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The Penguin was not kidding…
…the whole movie is Max Shreck's nightmarish Dying Dream. In the dream he does things like giving in to his long-held impulsion to kill his obnoxious secretary, and he also sees his old business rival Bruce Wayne as Batman, because… why not? Both their names begin with B! And then there's the stuff that's just plain Dream Logic only a feverish brain could cook up, like the steampunk bomber-penguins. This also serves to explain why Shreck looks so indescribably nonplussed-but-mildly-surprised throughout the whole movie — that's very much the face someone would wear while half-consciously living through a particularly weird nightmare.

Catwoman is a Lannister
"Hear me roar." Also, hair color fits.

Crazy Steve replaced Batman for most of the film

The Agony Booth review suggested this, but it would actually explain the film's inconsistencies. In the first film Batman only killed one person in extreme self defence, never seemed to enjoy it and even tried to save Jack in the chemical plant. In Returns he goes out of his way to blow up mooks while grinning. After the Batsignal summoned him Steve intercepted Bruce, knocked him out and stole his suit and took his place up until the third act. Bruce eventually took him out, which is why Batman is suddenly against Selina killing the man who murdered her in cold blood despite being a ok with blowing up some random goon for giggles. In fact Bruce was so ashamed of what Steve did he completely forswore lethal force for the rest of the series.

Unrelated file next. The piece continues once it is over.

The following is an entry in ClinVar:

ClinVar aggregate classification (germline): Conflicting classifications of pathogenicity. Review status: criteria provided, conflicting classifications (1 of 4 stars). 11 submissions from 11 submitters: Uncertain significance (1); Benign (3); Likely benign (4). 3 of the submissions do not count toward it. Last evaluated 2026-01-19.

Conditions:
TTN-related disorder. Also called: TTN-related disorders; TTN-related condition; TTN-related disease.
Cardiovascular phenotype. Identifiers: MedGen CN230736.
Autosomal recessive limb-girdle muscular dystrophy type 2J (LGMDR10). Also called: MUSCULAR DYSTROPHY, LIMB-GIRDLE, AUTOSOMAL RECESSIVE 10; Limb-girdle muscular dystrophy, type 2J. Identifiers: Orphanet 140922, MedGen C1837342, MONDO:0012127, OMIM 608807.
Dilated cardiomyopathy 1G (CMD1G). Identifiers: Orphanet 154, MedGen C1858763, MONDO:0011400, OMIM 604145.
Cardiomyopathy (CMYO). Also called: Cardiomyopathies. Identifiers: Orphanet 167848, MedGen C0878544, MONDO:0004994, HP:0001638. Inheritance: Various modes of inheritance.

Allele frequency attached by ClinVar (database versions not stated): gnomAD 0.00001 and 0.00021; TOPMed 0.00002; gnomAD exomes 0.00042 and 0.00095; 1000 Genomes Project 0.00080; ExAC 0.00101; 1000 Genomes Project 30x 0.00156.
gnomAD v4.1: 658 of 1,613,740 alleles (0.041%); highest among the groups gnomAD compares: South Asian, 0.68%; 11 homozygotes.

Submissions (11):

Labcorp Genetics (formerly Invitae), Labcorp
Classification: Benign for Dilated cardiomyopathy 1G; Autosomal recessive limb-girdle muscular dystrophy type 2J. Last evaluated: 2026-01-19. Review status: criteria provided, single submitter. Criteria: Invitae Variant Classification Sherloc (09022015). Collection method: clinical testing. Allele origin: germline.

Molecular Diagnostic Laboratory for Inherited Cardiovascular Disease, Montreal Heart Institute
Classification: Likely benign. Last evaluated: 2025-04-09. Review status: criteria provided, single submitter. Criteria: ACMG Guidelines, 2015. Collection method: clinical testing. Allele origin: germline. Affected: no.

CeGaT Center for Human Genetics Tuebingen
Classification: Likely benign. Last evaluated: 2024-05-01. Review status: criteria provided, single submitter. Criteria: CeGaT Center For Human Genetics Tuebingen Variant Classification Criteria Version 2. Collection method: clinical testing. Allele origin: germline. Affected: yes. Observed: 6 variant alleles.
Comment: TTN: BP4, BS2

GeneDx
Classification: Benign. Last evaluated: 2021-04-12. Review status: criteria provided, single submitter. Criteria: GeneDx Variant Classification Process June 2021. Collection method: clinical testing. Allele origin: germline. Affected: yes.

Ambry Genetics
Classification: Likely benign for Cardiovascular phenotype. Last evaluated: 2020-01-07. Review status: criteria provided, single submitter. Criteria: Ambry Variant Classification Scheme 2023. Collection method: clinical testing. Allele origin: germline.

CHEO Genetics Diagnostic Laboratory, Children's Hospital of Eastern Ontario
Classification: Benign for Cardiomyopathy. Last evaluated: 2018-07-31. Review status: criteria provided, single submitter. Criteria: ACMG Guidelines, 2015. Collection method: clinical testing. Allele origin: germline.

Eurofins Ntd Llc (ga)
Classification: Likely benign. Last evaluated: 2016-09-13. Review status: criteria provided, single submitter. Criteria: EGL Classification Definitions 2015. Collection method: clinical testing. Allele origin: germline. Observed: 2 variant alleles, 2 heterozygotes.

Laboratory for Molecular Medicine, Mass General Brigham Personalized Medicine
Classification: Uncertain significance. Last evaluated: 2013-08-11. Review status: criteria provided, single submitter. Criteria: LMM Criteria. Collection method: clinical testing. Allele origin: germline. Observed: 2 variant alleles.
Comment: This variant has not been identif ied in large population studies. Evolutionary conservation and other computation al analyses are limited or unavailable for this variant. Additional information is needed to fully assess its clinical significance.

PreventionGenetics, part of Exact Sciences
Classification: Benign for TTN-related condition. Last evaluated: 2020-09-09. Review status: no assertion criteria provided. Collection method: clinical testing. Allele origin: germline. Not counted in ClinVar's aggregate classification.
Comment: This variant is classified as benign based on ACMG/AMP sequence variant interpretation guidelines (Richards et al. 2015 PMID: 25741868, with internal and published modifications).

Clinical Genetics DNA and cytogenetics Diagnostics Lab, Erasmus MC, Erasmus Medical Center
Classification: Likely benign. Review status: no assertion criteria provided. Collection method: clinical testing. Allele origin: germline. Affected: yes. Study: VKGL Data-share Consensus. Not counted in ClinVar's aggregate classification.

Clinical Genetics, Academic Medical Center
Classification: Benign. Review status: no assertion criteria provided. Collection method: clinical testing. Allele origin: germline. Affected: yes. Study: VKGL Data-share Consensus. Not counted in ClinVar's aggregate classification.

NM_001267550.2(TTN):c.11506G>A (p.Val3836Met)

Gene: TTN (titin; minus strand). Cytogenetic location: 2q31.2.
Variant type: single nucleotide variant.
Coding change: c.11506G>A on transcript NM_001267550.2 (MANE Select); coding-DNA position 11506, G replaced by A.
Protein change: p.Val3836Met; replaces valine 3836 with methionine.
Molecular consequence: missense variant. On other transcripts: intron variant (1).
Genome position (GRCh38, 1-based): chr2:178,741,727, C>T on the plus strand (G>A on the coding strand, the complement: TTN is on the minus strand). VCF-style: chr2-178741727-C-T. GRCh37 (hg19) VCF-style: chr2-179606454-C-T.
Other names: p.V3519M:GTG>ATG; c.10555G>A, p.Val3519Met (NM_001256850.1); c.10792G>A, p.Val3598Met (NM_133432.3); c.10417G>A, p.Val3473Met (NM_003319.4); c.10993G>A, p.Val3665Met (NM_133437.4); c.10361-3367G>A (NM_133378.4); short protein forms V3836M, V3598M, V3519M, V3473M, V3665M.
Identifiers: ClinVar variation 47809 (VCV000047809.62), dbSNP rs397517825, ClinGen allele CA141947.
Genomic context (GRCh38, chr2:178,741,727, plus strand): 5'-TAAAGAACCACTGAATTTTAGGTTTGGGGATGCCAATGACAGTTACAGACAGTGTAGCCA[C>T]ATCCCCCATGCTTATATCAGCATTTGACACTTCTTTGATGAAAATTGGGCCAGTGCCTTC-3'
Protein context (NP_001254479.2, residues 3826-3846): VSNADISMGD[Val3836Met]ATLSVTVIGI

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  • Or it wasn't until seeing someone else going down the same path that he realized how far he'd fallen and turned away from it. He even warns Robin away from following that path in the next one.

The infamous missing eye makeup was no mistake.
Batman has been known to look different from the perspective of others, the guilty see nothing but shadow especially around the eyes. Whilst the innocent do see the clear face since they have nothing to fear from him.

The Penguin murdered his parents, then pretended to discover their graves.

This is actually not so much a WMG as a legitimate part of the movie, which becomes increasingly clear if you look over the script or read the novelization.

Chip Shreck would have become a villain in Batman: The Animated Series.
Originally Max was intended to appeared in the cartoon where he apparently survived his ordeal with Catwoman, before they created Roland Daggett instead. But since Max is clearly dead, it seems more logical that his son take up the role. The death of his father would have contribute to his slide to villainy, since he's already like his father (as he's aware he pushed Selina out the window).

Bruce Wayne is a coulrophobic Fantastic Racist.